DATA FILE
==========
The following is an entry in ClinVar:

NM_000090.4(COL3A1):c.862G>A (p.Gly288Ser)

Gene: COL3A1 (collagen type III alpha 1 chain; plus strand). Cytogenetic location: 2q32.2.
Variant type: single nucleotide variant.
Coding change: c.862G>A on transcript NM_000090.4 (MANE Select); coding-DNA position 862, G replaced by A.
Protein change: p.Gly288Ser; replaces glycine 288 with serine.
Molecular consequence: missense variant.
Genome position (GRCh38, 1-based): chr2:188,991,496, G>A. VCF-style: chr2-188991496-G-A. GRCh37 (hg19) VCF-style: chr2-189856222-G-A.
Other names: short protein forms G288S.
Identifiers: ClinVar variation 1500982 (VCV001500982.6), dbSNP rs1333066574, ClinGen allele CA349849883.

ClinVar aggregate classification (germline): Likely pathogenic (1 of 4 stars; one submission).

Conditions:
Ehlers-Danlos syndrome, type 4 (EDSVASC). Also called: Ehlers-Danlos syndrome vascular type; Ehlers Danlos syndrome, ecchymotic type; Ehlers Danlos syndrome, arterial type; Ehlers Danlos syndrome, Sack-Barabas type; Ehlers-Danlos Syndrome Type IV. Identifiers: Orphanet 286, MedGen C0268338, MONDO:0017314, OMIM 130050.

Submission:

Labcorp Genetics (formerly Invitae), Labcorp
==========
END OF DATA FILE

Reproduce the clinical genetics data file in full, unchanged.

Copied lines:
The following is an entry in ClinVar:

NM_000090.4(COL3A1):c.862G>A (p.Gly288Ser)

Gene: COL3A1 (collagen type III alpha 1 chain; plus strand). Cytogenetic location: 2q32.2.
Variant type: single nucleotide variant.
Coding change: c.862G>A on transcript NM_000090.4 (MANE Select); coding-DNA position 862, G replaced by A.
Protein change: p.Gly288Ser; replaces glycine 288 with serine.
Molecular consequence: missense variant.
Genome position (GRCh38, 1-based): chr2:188,991,496, G>A. VCF-style: chr2-188991496-G-A. GRCh37 (hg19) VCF-style: chr2-189856222-G-A.
Other names: short protein forms G288S.
Identifiers: ClinVar variation 1500982 (VCV001500982.6), dbSNP rs1333066574, ClinGen allele CA349849883.

ClinVar aggregate classification (germline): Likely pathogenic (1 of 4 stars; one submission).

Conditions:
Ehlers-Danlos syndrome, type 4 (EDSVASC). Also called: Ehlers-Danlos syndrome vascular type; Ehlers Danlos syndrome, ecchymotic type; Ehlers Danlos syndrome, arterial type; Ehlers Danlos syndrome, Sack-Barabas type; Ehlers-Danlos Syndrome Type IV. Identifiers: Orphanet 286, MedGen C0268338, MONDO:0017314, OMIM 130050.

Submission:

Labcorp Genetics (formerly Invitae), Labcorp